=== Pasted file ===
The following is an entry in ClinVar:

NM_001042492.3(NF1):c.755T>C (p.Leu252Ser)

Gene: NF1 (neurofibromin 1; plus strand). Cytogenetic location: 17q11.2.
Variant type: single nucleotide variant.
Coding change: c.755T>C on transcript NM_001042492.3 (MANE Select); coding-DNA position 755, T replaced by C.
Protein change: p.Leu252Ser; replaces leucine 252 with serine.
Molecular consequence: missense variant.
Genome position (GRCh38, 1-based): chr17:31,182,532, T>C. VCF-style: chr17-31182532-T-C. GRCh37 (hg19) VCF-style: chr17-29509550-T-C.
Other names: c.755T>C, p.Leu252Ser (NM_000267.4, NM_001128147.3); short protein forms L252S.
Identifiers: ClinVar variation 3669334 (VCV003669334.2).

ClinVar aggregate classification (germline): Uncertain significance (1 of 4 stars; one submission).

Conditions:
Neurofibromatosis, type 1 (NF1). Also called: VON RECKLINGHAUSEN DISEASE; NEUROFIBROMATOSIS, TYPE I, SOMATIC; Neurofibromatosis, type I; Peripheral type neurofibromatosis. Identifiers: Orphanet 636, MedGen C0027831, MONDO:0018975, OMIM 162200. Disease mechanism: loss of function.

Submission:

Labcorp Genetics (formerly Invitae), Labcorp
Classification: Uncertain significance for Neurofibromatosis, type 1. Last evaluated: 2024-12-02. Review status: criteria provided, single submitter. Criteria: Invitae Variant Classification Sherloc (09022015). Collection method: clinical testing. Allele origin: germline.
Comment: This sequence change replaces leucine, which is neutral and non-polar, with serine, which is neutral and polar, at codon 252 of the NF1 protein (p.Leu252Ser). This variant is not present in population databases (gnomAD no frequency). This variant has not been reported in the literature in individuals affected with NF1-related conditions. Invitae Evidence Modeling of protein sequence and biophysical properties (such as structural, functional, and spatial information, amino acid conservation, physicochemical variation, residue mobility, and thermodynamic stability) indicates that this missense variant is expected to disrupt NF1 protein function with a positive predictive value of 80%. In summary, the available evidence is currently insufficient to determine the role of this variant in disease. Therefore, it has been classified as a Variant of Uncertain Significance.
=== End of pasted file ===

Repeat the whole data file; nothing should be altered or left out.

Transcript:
The following is an entry in ClinVar:

NM_001042492.3(NF1):c.755T>C (p.Leu252Ser)

Gene: NF1 (neurofibromin 1; plus strand). Cytogenetic location: 17q11.2.
Variant type: single nucleotide variant.
Coding change: c.755T>C on transcript NM_001042492.3 (MANE Select); coding-DNA position 755, T replaced by C.
Protein change: p.Leu252Ser; replaces leucine 252 with serine.
Molecular consequence: missense variant.
Genome position (GRCh38, 1-based): chr17:31,182,532, T>C. VCF-style: chr17-31182532-T-C. GRCh37 (hg19) VCF-style: chr17-29509550-T-C.
Other names: c.755T>C, p.Leu252Ser (NM_000267.4, NM_001128147.3); short protein forms L252S.
Identifiers: ClinVar variation 3669334 (VCV003669334.2).

ClinVar aggregate classification (germline): Uncertain significance (1 of 4 stars; one submission).

Conditions:
Neurofibromatosis, type 1 (NF1). Also called: VON RECKLINGHAUSEN DISEASE; NEUROFIBROMATOSIS, TYPE I, SOMATIC; Neurofibromatosis, type I; Peripheral type neurofibromatosis. Identifiers: Orphanet 636, MedGen C0027831, MONDO:0018975, OMIM 162200. Disease mechanism: loss of function.

Submission:

Labcorp Genetics (formerly Invitae), Labcorp
Classification: Uncertain significance for Neurofibromatosis, type 1. Last evaluated: 2024-12-02. Review status: criteria provided, single submitter. Criteria: Invitae Variant Classification Sherloc (09022015). Collection method: clinical testing. Allele origin: germline.
Comment: This sequence change replaces leucine, which is neutral and non-polar, with serine, which is neutral and polar, at codon 252 of the NF1 protein (p.Leu252Ser). This variant is not present in population databases (gnomAD no frequency). This variant has not been reported in the literature in individuals affected with NF1-related conditions. Invitae Evidence Modeling of protein sequence and biophysical properties (such as structural, functional, and spatial information, amino acid conservation, physicochemical variation, residue mobility, and thermodynamic stability) indicates that this missense variant is expected to disrupt NF1 protein function with a positive predictive value of 80%. In summary, the available evidence is currently insufficient to determine the role of this variant in disease. Therefore, it has been classified as a Variant of Uncertain Significance.